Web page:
James Blood Ulmer: There is Another Place to Go

Paul Olson By

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AAJ: So you're using that nonstandard tuning on, say, "Where Did All the Girls Come From on the new CD?

JBU: Yeah.

AAJ: That's one of my favorites. That's a sad and beautiful song.

JBU: Hmm, well, okay, okay. Yeah, I'm using that same tuning on it; it's just that I call it unison tuning, meaning—I'm trying to play the guitar in the way it was made, with the one string. Making all the strings in unison, which is a continuation of that one string.

AAJ: This is the same tuning you invented when you were with Ornette?

JBU: Yeah.

AAJ: So you've been working this concept for a while.

JBU: Yeah, forever.

AAJ: I think that's what makes this new record so unique-sounding. The album's got two instrumentals—if you don't count the "secret flute song that's at the end of the CD. One of them, "High Yellow, really feels like something only you could write; there's a really harmolodic feeling to it.

JBU: Oh, yeah. Definitely harmolodic there. I did that one in regular tuning, though. I tuned the guitar in regular tuning and played it—it's a blues, but it might not sound like a blues. It's hidden, incognito—the blues incognito [laughing]. But it's definitely expressing the harmolodic system—for the guitar. Playing everything from the melody and not the scale patterns or anything like that.

AAJ: Your cover of "I Ain't Superstitious on Birthright sounds like something only you could play. Your style's completely unique to you. Do you think your guitar playing has changed over the last twenty years?

JBU: Well, I'm just hoping not to lose the inspiration and the energy. The energy to pull on them strings! The older you get—I guess you lose momentum. Sometimes I listen to music that I played, like in the eighties. And the shit was so hot! And I'll tell you, I wonder if I could do that again. I don't want to even try to see if I can do that the same. Are You Glad to Be in America, Free Lancing, Black Rock—those records. Those records were the intro to what I was supposed to do, I think. And I think I've gone farther on and sort of dissected the whole thing. I don't know if that made it better or worse, but at least I could find out what the inside of it was—and the inside of it was for me to be the incognito blues man [laughing].

And I don't have to worry about going back to where I was. Just about going forward, to do something different, and to take that guitar and play in that unison, totally away from the regular tuning. But I can play that way too, in that regular tuning also; I've learned to play the same way in whatever tuning I'm in. But at least when I'm tuned to something, it becomes impossible to make certain things happen. If I'm tuned in that unison thing, and it's something outside the church, it's cause I say the wrong words; not because of the guitar. Of course, with that [unison] tuning, I might play something, and you'd say, "oh, my goodness, get him out of here!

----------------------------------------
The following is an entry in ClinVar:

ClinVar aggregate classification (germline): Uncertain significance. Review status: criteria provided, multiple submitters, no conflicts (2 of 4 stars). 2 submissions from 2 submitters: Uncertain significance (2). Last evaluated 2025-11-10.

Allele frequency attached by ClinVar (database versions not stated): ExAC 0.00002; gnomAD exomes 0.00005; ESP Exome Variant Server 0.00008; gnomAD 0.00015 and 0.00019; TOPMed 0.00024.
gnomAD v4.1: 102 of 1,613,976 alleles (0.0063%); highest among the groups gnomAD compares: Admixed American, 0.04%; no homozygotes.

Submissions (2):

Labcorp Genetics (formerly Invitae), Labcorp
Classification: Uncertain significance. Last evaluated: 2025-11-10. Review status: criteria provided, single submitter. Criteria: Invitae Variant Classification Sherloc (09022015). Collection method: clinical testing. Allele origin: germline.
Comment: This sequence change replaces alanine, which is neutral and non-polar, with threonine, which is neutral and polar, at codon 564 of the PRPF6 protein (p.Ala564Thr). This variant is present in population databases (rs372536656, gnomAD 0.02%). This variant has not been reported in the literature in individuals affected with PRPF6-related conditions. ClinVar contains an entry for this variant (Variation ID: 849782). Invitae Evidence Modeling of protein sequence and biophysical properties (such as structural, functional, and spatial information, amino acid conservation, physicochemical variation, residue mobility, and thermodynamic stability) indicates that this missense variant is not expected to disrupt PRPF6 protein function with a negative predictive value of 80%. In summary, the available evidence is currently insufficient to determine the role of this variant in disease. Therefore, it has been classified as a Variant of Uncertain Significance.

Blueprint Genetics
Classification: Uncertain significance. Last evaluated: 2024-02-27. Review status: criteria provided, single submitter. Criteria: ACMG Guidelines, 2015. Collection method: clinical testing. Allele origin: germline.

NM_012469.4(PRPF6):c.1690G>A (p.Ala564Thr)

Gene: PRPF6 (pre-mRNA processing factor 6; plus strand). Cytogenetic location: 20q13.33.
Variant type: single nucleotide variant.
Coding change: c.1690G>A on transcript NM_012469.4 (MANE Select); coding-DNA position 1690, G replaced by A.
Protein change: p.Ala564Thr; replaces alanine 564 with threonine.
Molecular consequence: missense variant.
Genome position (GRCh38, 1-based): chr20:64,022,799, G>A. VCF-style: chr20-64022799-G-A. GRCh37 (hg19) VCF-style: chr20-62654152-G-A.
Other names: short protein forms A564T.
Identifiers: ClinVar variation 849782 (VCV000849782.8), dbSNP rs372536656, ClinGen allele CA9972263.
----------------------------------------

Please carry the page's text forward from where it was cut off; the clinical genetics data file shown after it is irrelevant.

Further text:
AAJ: Yeah, well, they said that about Ornette too. People get nervous when they hear things they haven't heard before.

JBU: Yeah, exactly, exactly.

AAJ: I like "White Man's Jail. I love how much space there is in it, and how its time shifts and changes—you're not constrained by drummer's time. Do you like this new freedom of playing alone like you do on this record?

JBU: Man, I'm going to tell you something I ain't never said before. I found out that when a guitar can play without that bass, it's the only way the guitar can advance. The guitar hasn't advanced beyond Jimi Hendrix because of the Fender bass, the electric bass. [Laughing] Don't write that down!

AAJ: I am definitely writing it down; it's the greatest thing I've ever heard. What do you mean?

JBU: The guitar hasn't been able to advance because that electric bass is a guitar. It's just a bass guitar. When it's playing at the same time as the lead guitar, one has to lay back for the other. So you can't really, fully express yourself—when you've got these two guys going at the same time. You have to leave room for the other. But when the guitar can express itself without having that guitar-bass going, it can play that bass itself, which might be a little harder, but the guitar can become more free. Not restricted with time. If you're not restricted by the time, that doesn't mean that the music is messed up. One thing about blues: blues is harmolodic, it is free. The first free music that we had in this country that was accepted was blues. It was free, you could sing, "oh baby, stop and make a sandwich, start playing—they were doing some free stuff!

AAJ: Yeah, you get a measure that's three beats long, then one that's seven—

JBU: Yeah! The blues style was totally free. And this was going on the most when the guitar was played as a solo instrument. But then they got the bass on it and it got confined. So I took the same record you got, the solo record, and I put Charlie Burnham on the violin, Warren Benbrow on the drums, and played that same concept, that solo concept, with those brothers playing with me. And by not having the bass on it, I was able to keep the solo concept going—plus had somebody playing with me, but wasn't constricted by anything.


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